3. Stuck in their present attitudes and behavior, corporate-dominated culture and society remain in complete opposition to the vast natural system around us. With global capitalism and population growth, we have achieved a certain saturation of economic possibilities that has finally put us into a direct conflict with Mother Nature, who is, as a result, beginning to turn against us. While the whole system (i.e. “Mother Nature”) strives for overall balance and homeostasis, most corporations (with their fragmented, competitive, exploitative attitude and organization) are inadvertently working in opposition to that.
Therefore our next moves need to be based on the realization just described. We need to update and educate the whole population about the key factors now influencing and impinging upon our lives. We need to educate people as to what it means to live in a closed, integral, and completely interdependent world. By this means we can prepare people for the inevitable transition to the limited, natural-resource-based life that will be required for the survival and health of our civilization.
Only a factual, transparent and scientific global education program can create a situation where people willingly join this new movement and system. Such an education program can prevent global-scale rioting and revolutions due to the continually worsening living conditions that will surely result if we fail in this task. By this means we can show people that human society has an unlimited potential and a bright sustainable future — as long as we keep mindful of the natural laws governing and limiting the larger political-economic-environmental system in which we live.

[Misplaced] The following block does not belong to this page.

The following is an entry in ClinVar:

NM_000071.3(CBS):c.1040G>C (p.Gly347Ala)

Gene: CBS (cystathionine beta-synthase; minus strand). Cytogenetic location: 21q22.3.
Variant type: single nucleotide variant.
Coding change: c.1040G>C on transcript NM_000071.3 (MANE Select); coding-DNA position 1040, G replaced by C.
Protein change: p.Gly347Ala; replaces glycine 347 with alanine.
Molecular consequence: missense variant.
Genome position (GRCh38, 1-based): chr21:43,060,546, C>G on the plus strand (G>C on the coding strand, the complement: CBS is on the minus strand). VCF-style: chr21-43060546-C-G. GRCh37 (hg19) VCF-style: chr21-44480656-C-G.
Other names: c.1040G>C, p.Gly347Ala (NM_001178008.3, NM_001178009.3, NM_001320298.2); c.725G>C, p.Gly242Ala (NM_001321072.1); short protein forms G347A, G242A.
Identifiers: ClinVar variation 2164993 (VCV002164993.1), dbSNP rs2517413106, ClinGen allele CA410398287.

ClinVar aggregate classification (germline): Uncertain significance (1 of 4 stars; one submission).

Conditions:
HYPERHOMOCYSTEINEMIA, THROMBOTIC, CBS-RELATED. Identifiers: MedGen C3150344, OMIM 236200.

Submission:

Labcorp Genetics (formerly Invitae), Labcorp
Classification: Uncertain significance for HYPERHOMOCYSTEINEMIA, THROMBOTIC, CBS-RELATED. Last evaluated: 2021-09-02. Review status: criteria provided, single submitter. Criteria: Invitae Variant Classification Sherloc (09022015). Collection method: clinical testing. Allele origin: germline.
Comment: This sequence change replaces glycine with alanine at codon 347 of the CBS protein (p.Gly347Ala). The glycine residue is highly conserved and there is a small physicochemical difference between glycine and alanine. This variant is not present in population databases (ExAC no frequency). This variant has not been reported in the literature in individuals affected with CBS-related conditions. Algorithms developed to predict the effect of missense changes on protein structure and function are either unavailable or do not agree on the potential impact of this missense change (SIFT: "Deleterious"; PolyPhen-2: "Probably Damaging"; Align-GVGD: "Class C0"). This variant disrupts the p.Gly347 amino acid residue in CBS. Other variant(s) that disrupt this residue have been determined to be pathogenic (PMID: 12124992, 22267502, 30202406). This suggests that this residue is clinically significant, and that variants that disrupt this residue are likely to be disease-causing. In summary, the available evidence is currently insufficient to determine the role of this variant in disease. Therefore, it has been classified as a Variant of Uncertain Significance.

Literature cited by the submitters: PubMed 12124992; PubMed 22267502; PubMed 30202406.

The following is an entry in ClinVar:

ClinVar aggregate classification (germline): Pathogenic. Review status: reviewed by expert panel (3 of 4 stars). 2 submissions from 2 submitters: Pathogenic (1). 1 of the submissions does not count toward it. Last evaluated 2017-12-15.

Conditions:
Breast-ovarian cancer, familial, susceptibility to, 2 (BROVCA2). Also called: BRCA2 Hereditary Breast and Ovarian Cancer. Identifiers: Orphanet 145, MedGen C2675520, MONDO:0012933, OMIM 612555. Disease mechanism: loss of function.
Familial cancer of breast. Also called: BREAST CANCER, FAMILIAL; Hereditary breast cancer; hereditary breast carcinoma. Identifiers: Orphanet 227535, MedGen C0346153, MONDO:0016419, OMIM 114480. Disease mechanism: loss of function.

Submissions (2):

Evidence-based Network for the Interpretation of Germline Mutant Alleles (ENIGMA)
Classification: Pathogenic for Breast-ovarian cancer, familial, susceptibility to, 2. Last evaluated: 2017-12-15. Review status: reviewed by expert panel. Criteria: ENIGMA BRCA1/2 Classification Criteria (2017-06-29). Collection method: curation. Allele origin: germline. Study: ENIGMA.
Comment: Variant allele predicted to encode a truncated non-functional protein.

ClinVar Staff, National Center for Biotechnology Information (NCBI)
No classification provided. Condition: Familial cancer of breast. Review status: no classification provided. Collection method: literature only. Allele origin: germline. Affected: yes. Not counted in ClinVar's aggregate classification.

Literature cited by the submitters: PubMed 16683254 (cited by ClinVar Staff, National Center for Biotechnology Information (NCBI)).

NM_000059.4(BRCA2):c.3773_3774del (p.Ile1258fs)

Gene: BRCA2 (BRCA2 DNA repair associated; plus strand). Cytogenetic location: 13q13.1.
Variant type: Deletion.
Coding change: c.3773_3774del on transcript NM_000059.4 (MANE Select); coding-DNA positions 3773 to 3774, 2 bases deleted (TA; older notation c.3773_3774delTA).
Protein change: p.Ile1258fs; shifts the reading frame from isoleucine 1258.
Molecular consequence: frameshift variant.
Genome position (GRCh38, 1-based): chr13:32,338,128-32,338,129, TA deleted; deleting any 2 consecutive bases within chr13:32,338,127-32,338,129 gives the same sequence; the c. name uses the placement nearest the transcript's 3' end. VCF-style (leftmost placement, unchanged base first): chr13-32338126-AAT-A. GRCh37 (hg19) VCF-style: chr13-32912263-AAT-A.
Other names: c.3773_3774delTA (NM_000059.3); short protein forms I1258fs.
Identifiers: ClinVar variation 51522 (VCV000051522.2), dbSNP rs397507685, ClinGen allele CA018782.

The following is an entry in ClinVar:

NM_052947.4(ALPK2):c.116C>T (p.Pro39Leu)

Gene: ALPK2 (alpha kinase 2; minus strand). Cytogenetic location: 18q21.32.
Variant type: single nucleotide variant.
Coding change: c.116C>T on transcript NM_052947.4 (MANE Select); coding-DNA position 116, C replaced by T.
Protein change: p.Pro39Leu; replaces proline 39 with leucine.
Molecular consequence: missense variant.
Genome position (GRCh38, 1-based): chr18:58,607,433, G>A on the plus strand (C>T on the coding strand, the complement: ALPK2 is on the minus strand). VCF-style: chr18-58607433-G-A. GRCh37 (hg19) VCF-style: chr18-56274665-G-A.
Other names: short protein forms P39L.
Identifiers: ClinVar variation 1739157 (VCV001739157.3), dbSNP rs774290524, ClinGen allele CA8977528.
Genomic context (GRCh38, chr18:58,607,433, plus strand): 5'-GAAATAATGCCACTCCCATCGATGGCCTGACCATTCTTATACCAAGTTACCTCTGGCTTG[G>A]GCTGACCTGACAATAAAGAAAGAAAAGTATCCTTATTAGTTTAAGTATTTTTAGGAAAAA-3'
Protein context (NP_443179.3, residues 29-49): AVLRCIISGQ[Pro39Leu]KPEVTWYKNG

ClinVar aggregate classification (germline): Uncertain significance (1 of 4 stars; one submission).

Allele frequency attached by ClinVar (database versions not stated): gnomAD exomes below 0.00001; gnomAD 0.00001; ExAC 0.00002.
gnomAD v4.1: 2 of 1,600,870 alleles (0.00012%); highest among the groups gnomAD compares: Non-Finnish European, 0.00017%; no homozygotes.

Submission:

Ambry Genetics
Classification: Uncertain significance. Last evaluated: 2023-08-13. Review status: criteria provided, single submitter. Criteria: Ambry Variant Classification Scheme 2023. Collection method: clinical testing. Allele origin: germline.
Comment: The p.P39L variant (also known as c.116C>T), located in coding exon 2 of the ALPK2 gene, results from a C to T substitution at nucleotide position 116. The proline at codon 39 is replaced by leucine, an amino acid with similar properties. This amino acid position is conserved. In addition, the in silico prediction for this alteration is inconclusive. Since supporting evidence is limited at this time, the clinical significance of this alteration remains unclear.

Author and economist Tim Jackson states the challenge starkly:
“Questioning growth is deemed to be the act of lunatics, idealists and revolutionaries. But question it we must.”
And that is the core mission of his perfectly timed book, Prosperity Without Growth: Economics for a Finite Planet. Had he published it before the financial crisis, he would probably have been dismissed as another green idealist, at best. But in the wake of the crisis, more people are questioning the primacy of growth-at-all-costs. President Sarkozy, the Nobel-prizewinning economist Joseph Stiglitz, and elements of the Financial Times’s commentariat are among those now arguing that prosperity is possible without GNP growth, and indeed that prosperity will soon become impossible because of GNP growth. A new movement seems to be emerging, and this superbly written book should be the first stop for anyone wanting a manifesto.
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Several years after receiving my M.A. in social science (interdisciplinary studies) I was an instructor at S.F. State University for a year, but then went back to designing automated machinery, and then tech writing, in Silicon Valley. I’ve always been more interested in political economics and what’s going on behind the scenes in politics, than in mechanical engineering, and because of that I’ve rarely worked more than 8 months a year, devoting much of the rest of the year to reading and writing about that which interests me most.